Author Archives: Bern Szukalski

Bern Szukalski
Bern Szukalski is Chief Technology Advocate and a Product Strategist at Esri, focusing on ways to broaden access to geographic information, and helping users succeed with the ArcGIS Platform. Follow @bernszukalski.

Recent Posts

Story Maps for “Bread and Butter” Applications

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Story Maps are fun, easy, and informative. Their popularity is documented by the many interesting examples you will find at the Story Maps Gallery. An enduring favorite of mine is not the most sophisticated, or provocative, or one that required … Continue reading

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The 2014 Winter Olympic Story (Maps)

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The 2014 Winter Olympics are upon us, and there will be lots of stories to tell both during and after the games. Several ArcGIS story maps help tell different kinds of stories that complement and provide context for what we’ll … Continue reading

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Another Year, Another 100 Million (or so)

By the time you see the image below it will be way out of date.

From Worldometers, it’s snapshot in time of the current world population which, depending on your source, is growing at a rate of somewhere between 75 and 140 million people each year. Proving, if nothing else, that humans are quite prolific.

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Celebrating Lincoln’s Gettysburg Address

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“Four score and seven years ago” began what time would remember as a milestone in American history. On November 19, 1863, President Abraham Lincoln delivered the Gettysburg Address, a speech that many consider among the most eloquent and important of … Continue reading

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Story Maps Speak In Many Languages

Stories are spoken in many languages, and the same is true for Story Maps. The results of a story map competition held at the recent Esri France SIG 2013 conference offered some compelling examples for me.

The winning story map merged themes of culture with urban and industrial heritage, but my favorite was a photographic tour of the Paris Metro. This was a tough selection to make over my second favorite story map about the seasonal migration (or transhumance) of people and their sheep. Of course all of these story maps are in French. Continue reading

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Smithsonian’s Story Map Examines the Shale Gas Boom

Hydraulic fracturing, or fracking, is transforming communities across the US above shale rock layers that trap natural gas and oil. Fracking involves the injection of millions of gallons of water and other fluids into shale deposits under high pressure, causing fracturing of the surrounding rock and the release of gas through nearby wells. The extraction technique is controversial, and the resulting changes to nearby communities are argued as both good and bad.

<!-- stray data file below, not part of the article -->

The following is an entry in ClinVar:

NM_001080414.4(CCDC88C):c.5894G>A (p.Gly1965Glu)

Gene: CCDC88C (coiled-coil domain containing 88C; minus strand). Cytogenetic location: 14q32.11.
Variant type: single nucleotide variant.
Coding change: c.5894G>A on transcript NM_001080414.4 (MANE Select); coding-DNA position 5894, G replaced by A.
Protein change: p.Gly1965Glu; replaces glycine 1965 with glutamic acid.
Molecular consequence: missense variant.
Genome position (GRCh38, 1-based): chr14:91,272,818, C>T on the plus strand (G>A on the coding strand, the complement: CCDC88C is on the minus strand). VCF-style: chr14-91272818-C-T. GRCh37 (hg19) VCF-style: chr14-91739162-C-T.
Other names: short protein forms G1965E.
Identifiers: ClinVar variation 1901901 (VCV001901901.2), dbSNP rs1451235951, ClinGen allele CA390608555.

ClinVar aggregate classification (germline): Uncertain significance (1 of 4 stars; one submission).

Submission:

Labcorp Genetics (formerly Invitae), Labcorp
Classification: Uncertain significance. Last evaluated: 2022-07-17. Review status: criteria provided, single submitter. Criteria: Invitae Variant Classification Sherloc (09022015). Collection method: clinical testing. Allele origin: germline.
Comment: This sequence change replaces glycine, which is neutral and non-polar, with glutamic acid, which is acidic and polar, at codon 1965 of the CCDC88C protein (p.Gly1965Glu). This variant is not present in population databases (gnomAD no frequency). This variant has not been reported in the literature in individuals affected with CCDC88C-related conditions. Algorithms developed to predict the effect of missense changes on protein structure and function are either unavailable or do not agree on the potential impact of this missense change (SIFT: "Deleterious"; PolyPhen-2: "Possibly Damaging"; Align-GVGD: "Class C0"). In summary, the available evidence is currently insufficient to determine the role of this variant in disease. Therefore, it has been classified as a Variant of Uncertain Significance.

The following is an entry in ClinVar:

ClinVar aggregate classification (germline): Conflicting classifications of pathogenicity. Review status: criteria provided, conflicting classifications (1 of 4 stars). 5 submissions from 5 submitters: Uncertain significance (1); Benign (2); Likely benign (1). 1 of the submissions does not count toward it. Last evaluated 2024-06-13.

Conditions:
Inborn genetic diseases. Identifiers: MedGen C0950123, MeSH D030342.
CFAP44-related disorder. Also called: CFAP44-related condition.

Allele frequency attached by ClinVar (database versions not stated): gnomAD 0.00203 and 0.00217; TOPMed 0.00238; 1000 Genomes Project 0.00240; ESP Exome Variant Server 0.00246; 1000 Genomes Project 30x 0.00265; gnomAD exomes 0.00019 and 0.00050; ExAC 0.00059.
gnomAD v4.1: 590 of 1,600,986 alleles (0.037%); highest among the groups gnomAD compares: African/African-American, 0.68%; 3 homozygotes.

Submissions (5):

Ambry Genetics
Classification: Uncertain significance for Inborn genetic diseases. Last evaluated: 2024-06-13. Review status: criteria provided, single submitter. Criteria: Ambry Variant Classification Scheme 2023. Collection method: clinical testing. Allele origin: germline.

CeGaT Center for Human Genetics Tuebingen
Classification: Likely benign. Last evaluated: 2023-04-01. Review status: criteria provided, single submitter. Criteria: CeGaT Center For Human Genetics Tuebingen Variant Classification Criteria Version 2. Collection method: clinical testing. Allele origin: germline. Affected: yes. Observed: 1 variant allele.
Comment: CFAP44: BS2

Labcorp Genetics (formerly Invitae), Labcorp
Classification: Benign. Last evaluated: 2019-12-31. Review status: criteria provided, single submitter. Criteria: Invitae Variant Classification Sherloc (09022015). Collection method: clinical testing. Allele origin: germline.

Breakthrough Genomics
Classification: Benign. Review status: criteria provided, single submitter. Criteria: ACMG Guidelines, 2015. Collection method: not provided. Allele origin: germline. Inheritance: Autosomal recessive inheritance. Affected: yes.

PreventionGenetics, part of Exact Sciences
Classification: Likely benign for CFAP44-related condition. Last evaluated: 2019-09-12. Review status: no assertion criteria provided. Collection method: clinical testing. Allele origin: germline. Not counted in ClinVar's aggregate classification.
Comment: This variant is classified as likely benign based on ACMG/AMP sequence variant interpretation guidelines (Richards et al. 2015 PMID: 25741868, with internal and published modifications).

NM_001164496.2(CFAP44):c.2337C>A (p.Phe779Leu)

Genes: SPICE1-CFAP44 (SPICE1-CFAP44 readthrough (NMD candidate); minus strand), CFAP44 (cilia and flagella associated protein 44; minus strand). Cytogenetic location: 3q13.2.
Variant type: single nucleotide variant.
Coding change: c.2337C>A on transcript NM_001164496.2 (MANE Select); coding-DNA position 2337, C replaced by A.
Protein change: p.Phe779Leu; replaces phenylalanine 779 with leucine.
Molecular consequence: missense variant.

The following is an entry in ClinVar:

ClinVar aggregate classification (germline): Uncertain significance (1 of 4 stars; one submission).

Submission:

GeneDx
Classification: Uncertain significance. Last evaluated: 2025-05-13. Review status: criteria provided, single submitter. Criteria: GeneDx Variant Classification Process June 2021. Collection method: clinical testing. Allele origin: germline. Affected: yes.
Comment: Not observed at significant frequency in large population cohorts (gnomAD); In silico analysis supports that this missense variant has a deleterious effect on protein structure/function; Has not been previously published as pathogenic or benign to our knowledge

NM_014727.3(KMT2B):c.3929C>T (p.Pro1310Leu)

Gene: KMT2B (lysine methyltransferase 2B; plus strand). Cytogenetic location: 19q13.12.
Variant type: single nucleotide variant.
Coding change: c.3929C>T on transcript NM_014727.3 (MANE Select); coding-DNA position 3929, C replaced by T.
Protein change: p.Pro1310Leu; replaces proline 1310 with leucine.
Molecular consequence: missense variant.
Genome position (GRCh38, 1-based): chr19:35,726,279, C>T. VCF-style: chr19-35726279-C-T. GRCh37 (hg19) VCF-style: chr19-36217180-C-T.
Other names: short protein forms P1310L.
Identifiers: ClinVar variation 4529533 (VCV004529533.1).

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Smithsonian’s Historic Look at Cities

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Among the current top stories on Smithsonian’s website is a “then and now” perspective of a handful of cities using David Rumsey’s historical maps and current aerial imagery in an interactive application. The applications were built using one of the … Continue reading

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Story Map Examines World’s Busiest Airports

Most of us have experienced busy airports when traveling, and this latest story map examines the 25 busiest airports in the world. Which airport do you think is the busiest? This story map presents some surprising and interesting results.

The story map is built using a just-released new storytelling “countdown” template, which you can download from ArcGIS Online or the storytelling with maps template gallery.

What stories can you tell using the countdown story map? Let us know! View lots more stories at the storytelling with maps website.

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From Story Maps to Information Maps

Story maps are very popular.  They combine web maps, text, and rich media content to create compelling applications that inform, educate, entertain, and inspire people about a variety of topics. Many story maps can be lumped into the “fun” category–stories about personal journeys, vacations, adventures, and sightseeing across the globe. Here’s an example: Skiing the Haute Route: Touring from Chamonix, France to Zermatt, Switzerland:

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Transforming Essential GIS Skills

Over the years GIS has grown to cover a very broad horizon. It’s no longer the domain of specialized departments; instead it has become deeply woven into an organization’s fabric and extends to a very public and connected audience. The fact that we think differently today than in the past about how we use–and perhaps more importantly how we can use–GIS reminds us that we need to continue to evolve our skills in new directions, whether we’re seasoned GIS veterans, or simply trying to land that first job.

A recent e-mail from someone just beginning to to take their first steps into the GIS job market had me thinking about this again. They asked me whether they should take a course in Python to improve their GIS job prospects. Continue reading

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